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Record-breaking number of migrants place burden on city resources

University of Miami professors provide insight into the impact that the influx of migrants to Miami is having on the city’s housing, transportation, health care, and public education system.
housing and transportation

While locals in Miami can barely keep up with $2,000-a-month, one-bedroom apartments, and 30-minute commutes for a job down the street, the record-breaking number of Latin American migrants entering South Florida is overwhelming the region’s resources. 

In the last year alone, the United States received an unparalleled 2.3 million migrants at the southern border, with Cubans, Nicaraguans, and Venezuelans accounting for 24 percent of that figure, according to the Council on Foreign Relations. Haitians are also a large part of the recent influx to the U.S., especially through the Florida Keys, though many are often repatriated to the Caribbean country.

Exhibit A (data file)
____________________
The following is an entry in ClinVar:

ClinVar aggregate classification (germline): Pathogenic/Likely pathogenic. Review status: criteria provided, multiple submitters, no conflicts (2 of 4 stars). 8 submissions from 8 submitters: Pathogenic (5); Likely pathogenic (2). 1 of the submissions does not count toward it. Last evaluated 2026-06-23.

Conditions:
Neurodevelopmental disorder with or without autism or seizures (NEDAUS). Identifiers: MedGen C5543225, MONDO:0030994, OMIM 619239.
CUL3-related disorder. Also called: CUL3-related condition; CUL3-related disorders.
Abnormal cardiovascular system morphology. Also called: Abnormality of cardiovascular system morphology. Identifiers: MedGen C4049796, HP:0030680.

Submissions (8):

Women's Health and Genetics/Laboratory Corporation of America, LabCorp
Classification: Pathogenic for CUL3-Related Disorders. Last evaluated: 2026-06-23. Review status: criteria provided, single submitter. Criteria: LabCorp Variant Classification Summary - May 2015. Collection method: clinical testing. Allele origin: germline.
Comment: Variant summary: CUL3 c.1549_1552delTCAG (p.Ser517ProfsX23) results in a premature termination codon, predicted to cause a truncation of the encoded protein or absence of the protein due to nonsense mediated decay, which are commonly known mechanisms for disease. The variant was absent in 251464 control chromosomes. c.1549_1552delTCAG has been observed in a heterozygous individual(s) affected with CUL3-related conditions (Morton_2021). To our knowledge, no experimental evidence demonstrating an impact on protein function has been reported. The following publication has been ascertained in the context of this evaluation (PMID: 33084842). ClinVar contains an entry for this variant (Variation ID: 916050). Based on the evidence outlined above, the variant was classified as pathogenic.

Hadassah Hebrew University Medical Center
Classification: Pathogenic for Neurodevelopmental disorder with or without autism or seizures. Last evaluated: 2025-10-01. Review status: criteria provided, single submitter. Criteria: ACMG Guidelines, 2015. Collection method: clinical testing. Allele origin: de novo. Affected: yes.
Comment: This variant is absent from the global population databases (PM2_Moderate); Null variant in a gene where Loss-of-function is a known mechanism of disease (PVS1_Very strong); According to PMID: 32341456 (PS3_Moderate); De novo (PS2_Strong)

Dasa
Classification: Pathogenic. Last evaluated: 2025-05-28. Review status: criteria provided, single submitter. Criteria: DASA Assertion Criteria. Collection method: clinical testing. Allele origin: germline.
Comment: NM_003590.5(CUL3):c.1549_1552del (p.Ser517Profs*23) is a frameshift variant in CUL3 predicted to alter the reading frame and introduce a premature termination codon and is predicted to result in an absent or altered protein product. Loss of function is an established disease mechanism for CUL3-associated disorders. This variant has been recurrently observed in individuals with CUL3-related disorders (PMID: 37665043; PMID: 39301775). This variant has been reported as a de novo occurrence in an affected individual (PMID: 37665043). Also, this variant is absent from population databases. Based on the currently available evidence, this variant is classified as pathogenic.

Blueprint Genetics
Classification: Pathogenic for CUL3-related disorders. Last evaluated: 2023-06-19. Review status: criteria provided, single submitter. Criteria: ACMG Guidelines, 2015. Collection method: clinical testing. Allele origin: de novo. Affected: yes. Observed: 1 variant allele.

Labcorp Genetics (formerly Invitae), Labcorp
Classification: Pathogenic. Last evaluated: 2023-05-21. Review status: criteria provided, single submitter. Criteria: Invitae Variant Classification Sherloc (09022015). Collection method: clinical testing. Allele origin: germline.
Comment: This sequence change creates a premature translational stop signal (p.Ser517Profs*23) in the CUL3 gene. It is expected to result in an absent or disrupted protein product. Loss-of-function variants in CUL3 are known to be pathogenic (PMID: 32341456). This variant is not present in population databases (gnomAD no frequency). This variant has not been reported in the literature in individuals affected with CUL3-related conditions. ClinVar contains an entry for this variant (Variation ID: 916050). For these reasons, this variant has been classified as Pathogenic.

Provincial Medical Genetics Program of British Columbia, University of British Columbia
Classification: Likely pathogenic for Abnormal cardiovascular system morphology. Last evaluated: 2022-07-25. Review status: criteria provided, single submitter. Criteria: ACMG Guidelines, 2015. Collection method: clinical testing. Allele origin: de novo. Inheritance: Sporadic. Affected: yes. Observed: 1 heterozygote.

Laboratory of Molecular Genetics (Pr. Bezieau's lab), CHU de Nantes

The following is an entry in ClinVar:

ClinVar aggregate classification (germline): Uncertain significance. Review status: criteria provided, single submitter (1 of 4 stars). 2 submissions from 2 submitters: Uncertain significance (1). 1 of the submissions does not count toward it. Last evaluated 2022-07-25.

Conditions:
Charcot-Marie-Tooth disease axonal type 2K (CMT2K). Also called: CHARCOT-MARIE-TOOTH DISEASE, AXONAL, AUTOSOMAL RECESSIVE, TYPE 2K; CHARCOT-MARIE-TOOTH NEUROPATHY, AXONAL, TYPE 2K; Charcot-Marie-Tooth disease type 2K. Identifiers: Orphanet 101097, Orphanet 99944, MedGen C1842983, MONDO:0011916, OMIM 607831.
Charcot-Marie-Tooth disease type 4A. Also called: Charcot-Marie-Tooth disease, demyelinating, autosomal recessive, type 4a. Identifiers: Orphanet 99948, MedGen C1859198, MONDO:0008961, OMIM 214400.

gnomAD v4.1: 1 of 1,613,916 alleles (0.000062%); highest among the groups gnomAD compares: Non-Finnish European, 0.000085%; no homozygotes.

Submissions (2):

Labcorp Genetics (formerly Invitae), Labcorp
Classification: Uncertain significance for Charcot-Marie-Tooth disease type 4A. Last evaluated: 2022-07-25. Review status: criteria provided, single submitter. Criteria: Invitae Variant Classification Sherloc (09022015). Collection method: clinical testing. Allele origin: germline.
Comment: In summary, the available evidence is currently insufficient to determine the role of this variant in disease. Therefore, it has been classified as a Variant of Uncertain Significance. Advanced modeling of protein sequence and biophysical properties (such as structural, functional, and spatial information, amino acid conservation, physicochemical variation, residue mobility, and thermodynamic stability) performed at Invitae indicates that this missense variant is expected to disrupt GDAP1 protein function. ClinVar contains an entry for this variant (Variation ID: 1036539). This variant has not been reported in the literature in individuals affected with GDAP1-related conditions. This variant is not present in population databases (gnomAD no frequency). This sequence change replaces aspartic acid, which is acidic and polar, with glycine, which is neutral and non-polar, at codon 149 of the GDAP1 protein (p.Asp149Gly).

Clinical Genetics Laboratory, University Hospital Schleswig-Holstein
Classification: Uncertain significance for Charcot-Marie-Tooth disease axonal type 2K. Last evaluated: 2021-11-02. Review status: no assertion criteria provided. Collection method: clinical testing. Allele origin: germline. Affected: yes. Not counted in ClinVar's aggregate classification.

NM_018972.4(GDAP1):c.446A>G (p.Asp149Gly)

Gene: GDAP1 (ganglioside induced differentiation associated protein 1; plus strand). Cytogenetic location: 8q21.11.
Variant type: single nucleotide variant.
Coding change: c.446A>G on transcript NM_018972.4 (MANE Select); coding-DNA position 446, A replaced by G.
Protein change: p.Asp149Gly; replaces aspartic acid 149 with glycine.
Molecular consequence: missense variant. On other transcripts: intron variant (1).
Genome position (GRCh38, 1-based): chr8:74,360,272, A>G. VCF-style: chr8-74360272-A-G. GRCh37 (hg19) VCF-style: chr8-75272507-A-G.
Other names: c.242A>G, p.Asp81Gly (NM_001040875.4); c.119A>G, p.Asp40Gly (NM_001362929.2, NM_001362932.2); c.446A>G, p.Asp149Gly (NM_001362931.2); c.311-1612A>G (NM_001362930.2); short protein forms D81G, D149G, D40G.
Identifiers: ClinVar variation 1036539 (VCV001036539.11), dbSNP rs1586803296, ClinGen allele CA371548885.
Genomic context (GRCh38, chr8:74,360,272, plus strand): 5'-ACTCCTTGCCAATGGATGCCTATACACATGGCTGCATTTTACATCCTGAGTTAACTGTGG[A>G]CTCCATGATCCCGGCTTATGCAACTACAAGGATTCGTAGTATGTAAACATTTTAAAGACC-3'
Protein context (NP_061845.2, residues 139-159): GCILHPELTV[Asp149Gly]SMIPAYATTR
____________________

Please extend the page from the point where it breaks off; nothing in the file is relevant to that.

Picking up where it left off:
After the high point of the pandemic, the rise in immigration became especially pronounced as a result of many Latin American countries exhausting their resources, rates in violence and poverty increasing, or domestic political tensions heightening. 

Though Miami is often a place of refuge for many Latin American immigrants, it is also seeing its own challenges in the areas of housing, transportation, education, health care, and more.